The Committee will be aware that the foreign power condition provides a single and consistent means by which a link between a person’s activities and a foreign state can be drawn. Meeting the foreign power condition is not in itself wrong. It becomes relevant when the other elements of the offences to which it applies are met. As such, the Government do not believe there is a risk to those who engage in legitimate acts, such as journalism or forms of civil society activity.

Turning to the specifics of the amendment, we know that those with hostile intent seek to hide their activities under the appearance of legitimacy, and this amendment could therefore create a gap in our ability to prosecute such individuals. This amendment would mean that an activity carried out with the financial or other assistance of, in collaboration with, or with the agreement of a foreign power would not meet the requirements of the foreign power condition. As a consequence, where a state threat actor posing as a journalist has been engaged in harmful activity which is an offence under the Bill, they would not commit an offence even if we could show that they were receiving specific funding in relation to that activity from a foreign power. This would produce an unwelcome effect whereby those seeking to cause harm to the UK could pose as journalists or members of civil society groups or operate through proxies in order to make it more difficult to be prosecuted.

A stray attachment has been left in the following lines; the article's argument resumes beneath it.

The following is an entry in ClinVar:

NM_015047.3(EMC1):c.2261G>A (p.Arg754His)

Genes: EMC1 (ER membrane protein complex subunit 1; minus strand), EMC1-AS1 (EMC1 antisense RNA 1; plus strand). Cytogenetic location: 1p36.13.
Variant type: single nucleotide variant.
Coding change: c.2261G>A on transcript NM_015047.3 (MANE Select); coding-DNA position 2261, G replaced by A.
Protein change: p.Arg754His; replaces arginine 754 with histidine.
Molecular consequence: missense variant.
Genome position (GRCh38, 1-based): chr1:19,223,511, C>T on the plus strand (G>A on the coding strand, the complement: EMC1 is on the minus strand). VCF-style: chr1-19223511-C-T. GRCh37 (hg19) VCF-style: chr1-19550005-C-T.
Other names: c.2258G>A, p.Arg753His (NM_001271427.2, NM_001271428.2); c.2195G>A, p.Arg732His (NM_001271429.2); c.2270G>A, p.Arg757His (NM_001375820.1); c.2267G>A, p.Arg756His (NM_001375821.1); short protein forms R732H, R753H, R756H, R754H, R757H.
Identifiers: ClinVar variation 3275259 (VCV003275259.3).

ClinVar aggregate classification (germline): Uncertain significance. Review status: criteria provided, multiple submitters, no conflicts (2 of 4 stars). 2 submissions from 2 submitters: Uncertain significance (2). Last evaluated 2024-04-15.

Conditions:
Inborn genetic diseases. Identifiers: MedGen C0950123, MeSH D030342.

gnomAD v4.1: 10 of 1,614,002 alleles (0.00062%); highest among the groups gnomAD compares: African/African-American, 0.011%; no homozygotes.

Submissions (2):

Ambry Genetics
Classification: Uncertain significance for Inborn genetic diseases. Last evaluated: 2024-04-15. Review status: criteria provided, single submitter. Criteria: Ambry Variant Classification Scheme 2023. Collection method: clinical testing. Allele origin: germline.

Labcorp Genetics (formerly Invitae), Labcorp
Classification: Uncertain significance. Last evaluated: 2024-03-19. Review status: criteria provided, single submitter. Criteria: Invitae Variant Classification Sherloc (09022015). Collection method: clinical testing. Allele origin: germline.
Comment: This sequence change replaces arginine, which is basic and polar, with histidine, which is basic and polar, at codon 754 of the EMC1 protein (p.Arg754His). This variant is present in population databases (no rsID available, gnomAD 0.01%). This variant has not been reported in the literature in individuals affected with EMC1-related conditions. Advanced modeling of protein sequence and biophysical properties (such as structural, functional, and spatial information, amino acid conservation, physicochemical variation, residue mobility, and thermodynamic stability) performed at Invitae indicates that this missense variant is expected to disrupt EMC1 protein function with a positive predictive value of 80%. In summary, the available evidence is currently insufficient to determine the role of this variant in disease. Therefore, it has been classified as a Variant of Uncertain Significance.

The Government understand that journalists and those conducting civil society activity can be acting wholly legitimately when receiving funding from a foreign power or working in collaboration with it. However, the other requirements for offences to be committed mean that those legitimate acts would not be captured. In answer to my noble friend Lord Black, I can be clear that this Bill targets wrongful activity from states, not whistleblowing —but we will be coming back to whistleblowing later in today’s session. I also hope that those comments reassure my noble friends Lord Black and Lady Stowell and, of course, the noble Lord, Lord Faulks.

I now turn to Amendments 67 to 71 on the meaning of foreign power, which were tabled by the noble Lords, Lord Marks of Henley on Thames and Lord Purvis of Tweed. The noble Lords have tabled an amendment to remove from the definition a political party which is the governing political party of foreign Government. The inclusion of governing political parties addresses situations where there is a dominant political party or parties within a country to such an extent that it may be difficult to disentangle whether harmful activities are being carried out on the direction of the ruling party or the Government. We know all too well that states seeking to exert their influence or cause harm to the United Kingdom will do so through a number of different vectors, and we do not wish to create a gap in our legislation which state actors could exploit.

Lord Marks of Henley-on-Thames Portrait Lord Marks of Henley-on-Thames (LD)
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How then, if you seek to attack political parties that are effectively Governments, do you correspondingly exclude political parties that are not in any sense responsible for the activities of the Government, even though they may form a small part of such a Government? The point we made about coalitions is in point and illustrates one of the points we are concerned with, which is that, in a desire to encompass everything that ought to be encompassed, you pull into the net all kinds of fish that ought never to have been caught.